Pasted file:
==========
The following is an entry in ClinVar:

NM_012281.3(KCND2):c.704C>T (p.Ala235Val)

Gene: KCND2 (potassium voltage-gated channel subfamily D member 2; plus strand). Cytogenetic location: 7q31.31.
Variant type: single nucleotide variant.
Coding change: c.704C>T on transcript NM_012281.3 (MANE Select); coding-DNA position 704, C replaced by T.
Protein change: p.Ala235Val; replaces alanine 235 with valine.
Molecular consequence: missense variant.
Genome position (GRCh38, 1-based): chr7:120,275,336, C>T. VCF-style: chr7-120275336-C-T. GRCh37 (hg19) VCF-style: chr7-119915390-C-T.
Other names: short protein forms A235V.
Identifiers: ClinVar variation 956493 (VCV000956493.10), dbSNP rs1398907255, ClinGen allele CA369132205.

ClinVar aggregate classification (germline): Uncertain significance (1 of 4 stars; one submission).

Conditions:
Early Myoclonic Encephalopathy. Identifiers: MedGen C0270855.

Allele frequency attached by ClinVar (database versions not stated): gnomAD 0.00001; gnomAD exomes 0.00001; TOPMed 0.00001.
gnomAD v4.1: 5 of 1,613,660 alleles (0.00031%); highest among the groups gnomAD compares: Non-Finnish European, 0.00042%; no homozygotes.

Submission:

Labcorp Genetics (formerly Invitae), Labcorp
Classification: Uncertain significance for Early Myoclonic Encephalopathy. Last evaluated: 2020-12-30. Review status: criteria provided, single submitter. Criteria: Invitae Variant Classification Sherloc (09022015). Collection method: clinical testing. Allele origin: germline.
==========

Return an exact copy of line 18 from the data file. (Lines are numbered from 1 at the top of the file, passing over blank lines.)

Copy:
Classification: Uncertain significance for Early Myoclonic Encephalopathy. Last evaluated: 2020-12-30. Review status: criteria provided, single submitter. Criteria: Invitae Variant Classification Sherloc (09022015). Collection method: clinical testing. Allele origin: germline.